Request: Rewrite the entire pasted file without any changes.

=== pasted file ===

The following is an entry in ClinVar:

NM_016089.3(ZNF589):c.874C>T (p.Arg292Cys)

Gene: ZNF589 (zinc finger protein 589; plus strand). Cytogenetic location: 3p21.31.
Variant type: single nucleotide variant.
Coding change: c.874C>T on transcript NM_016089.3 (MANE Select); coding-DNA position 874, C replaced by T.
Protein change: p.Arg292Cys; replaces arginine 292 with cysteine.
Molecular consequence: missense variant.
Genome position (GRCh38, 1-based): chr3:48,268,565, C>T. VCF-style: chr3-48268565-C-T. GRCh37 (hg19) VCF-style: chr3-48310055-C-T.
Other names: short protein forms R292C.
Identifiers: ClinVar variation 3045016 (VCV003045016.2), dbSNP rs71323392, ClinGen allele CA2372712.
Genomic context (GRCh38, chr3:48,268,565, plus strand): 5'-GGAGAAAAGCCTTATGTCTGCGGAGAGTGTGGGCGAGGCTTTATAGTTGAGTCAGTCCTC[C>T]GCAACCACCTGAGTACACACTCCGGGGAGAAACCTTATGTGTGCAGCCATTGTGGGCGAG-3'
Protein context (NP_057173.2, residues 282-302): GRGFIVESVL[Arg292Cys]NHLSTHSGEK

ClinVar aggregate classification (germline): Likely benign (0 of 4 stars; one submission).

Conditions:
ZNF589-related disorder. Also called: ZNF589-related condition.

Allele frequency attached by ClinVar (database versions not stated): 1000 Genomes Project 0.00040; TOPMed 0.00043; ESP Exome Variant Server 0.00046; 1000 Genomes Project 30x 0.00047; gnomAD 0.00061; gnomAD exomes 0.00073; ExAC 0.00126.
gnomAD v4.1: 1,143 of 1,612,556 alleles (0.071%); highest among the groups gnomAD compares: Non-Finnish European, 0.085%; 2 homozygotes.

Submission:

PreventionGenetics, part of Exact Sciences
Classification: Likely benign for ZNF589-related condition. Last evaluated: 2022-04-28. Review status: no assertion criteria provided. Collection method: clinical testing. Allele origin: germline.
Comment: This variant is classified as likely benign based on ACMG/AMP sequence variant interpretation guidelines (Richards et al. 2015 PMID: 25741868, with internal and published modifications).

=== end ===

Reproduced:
The following is an entry in ClinVar:

NM_016089.3(ZNF589):c.874C>T (p.Arg292Cys)

Gene: ZNF589 (zinc finger protein 589; plus strand). Cytogenetic location: 3p21.31.
Variant type: single nucleotide variant.
Coding change: c.874C>T on transcript NM_016089.3 (MANE Select); coding-DNA position 874, C replaced by T.
Protein change: p.Arg292Cys; replaces arginine 292 with cysteine.
Molecular consequence: missense variant.
Genome position (GRCh38, 1-based): chr3:48,268,565, C>T. VCF-style: chr3-48268565-C-T. GRCh37 (hg19) VCF-style: chr3-48310055-C-T.
Other names: short protein forms R292C.
Identifiers: ClinVar variation 3045016 (VCV003045016.2), dbSNP rs71323392, ClinGen allele CA2372712.
Genomic context (GRCh38, chr3:48,268,565, plus strand): 5'-GGAGAAAAGCCTTATGTCTGCGGAGAGTGTGGGCGAGGCTTTATAGTTGAGTCAGTCCTC[C>T]GCAACCACCTGAGTACACACTCCGGGGAGAAACCTTATGTGTGCAGCCATTGTGGGCGAG-3'
Protein context (NP_057173.2, residues 282-302): GRGFIVESVL[Arg292Cys]NHLSTHSGEK

ClinVar aggregate classification (germline): Likely benign (0 of 4 stars; one submission).

Conditions:
ZNF589-related disorder. Also called: ZNF589-related condition.

Allele frequency attached by ClinVar (database versions not stated): 1000 Genomes Project 0.00040; TOPMed 0.00043; ESP Exome Variant Server 0.00046; 1000 Genomes Project 30x 0.00047; gnomAD 0.00061; gnomAD exomes 0.00073; ExAC 0.00126.
gnomAD v4.1: 1,143 of 1,612,556 alleles (0.071%); highest among the groups gnomAD compares: Non-Finnish European, 0.085%; 2 homozygotes.

Submission:

PreventionGenetics, part of Exact Sciences
Classification: Likely benign for ZNF589-related condition. Last evaluated: 2022-04-28. Review status: no assertion criteria provided. Collection method: clinical testing. Allele origin: germline.
Comment: This variant is classified as likely benign based on ACMG/AMP sequence variant interpretation guidelines (Richards et al. 2015 PMID: 25741868, with internal and published modifications).